symbolic of sex and intimacy, to show that he will go up against any challenge in the name of
love. Finally, power of religion is also transferred to the women in chivalric romances. Many
instances in The Knight of the Cart depict Lancelot worshipping things like Guineveres hair and
brush in a rather religious manner further solidifying womens newfound power, influence, and
control in chivalry.
The traditional component of honor and its relationship to shame is also questioned in
The Knight of The Cart. Early on in the story we see Lancelot faced with a predicament where he
can get into a cart typically meant for criminals and risk losing all honor or refuse and possibly
lose Guinevere forever. After brief hesitation, he prioritizes love over name conjuring the image
of a brand new chivalric character who can maintain heroic titles while simultaneously losing his
honor for love. Lancelot helps to solidify questions of correlation between desire and chivalry
raised by Erec and Enide. However, Lancelots hesitations before sacrificing himself for love
throughout the story depict a certain level of anxiety still residing in the bringing together of
politics and personal life.
The notion of loyalty is also toyed with by the relationship between Lancelot and
Guinevere. While Roland represents loyalty to a king as priority and Erec loyalty to an
intertwining of self, court, and ones wife, Lancelot takes the issue to a an entirely new level by
pledging his loyalty to adultery. Intimacies outside of marriage conjure heightened tensions
between traditional and new world ideas where people can deliberately go against their kings and
possibly still be seen as chivalric. Lancelots seemingly chivalric trials and battles for Guinevere
are juxtaposed to the storys end where the the text more or less disintegrates into random
disorganized craziness. It is uncomfortable that there cant really be an acceptable, easy or happy
ending for Lancelot and Guinevere even though he is meant to be our hero.
Adultery also brings about more tensions with chivalry and its legitimacies as a selfless
code of conduct as relationships once again become politicized. The queens newfound ability to
host relationships with knights poses the opportunity for knights to be drawn closer to the king
and to power. This begs the question of a knights sincerity to love as a motive. Are women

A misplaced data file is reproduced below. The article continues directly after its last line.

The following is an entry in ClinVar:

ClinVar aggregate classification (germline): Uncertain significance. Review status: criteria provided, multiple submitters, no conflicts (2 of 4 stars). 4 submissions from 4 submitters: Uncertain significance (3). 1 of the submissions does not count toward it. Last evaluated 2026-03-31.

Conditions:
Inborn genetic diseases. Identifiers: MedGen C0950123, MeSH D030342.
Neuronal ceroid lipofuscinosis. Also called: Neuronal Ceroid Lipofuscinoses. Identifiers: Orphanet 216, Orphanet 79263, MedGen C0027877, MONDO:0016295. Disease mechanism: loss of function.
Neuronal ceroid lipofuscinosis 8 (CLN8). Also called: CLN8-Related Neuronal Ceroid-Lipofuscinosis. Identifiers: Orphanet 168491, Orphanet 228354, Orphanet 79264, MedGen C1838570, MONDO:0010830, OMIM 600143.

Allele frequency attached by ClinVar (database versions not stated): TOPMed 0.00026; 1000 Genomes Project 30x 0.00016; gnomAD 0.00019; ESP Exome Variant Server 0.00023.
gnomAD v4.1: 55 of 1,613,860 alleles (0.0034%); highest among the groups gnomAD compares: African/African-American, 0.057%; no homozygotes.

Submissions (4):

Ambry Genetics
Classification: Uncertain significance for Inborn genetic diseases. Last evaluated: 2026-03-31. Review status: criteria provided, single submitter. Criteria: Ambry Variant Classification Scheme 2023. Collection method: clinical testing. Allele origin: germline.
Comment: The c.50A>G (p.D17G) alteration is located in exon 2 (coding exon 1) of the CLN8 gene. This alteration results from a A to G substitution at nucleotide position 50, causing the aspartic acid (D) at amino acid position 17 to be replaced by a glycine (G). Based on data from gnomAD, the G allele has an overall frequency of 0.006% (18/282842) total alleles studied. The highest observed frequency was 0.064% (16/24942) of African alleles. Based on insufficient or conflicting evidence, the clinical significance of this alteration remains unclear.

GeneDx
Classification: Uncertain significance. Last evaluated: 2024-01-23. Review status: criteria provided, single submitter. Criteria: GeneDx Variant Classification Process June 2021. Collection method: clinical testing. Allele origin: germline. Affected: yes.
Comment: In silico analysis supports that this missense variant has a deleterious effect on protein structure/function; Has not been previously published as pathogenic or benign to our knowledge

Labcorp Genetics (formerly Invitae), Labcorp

simply a tool to get within a closer grasp of power? This theory that chivalry is used for personal
gain can be traced back to The Song of Roland making readers wonder if perhaps the idea of
chivalry is unfortunately a twisted sort of irony.
More irony can be found in the fact that a large portion of Lancelots story is composed
of chivalric trials and chivalric behaviors that are impossible to use as real world skills. He
spends a great deal of time climbing magical sword bridges, putting out spontaneously flaming
beds and lifting the unimaginably heavy slab of his own tomb. While all are heroic in their own
right to save the distressed woman, no such adventures would appear in reality. This lack of
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transferability underlies chivalry as at best idealized and ultimately dysfunctional in actual
society. Chivalrys inability to adapt to real world scenarios is heavily realized through Andreas
Capellanus and Geoffroi de Charnys hand books on chivalric behavior.
In Capellanuss The Art of Courtly Love the realization that chivalric knighthood is
merely a theory and no longer applicable to real life is made clear. It outlines codes of behavior
for chivalric love, lovers and courtly love itself and picks up where tensions regarding adulterys
place in chivalry left off in The Knight of The Cart. Cpellanus claims, "True love can have no
place between husband and wife" and although they may feel even "immoderate affection" for
one another, the most ennobling love is generally secret and extremely difficult to obtain.
In the preface we are introduced to an unidentified young man named Walter presented as
a new soldier of love, wounded with a new arrow, not knowing how to aptly govern the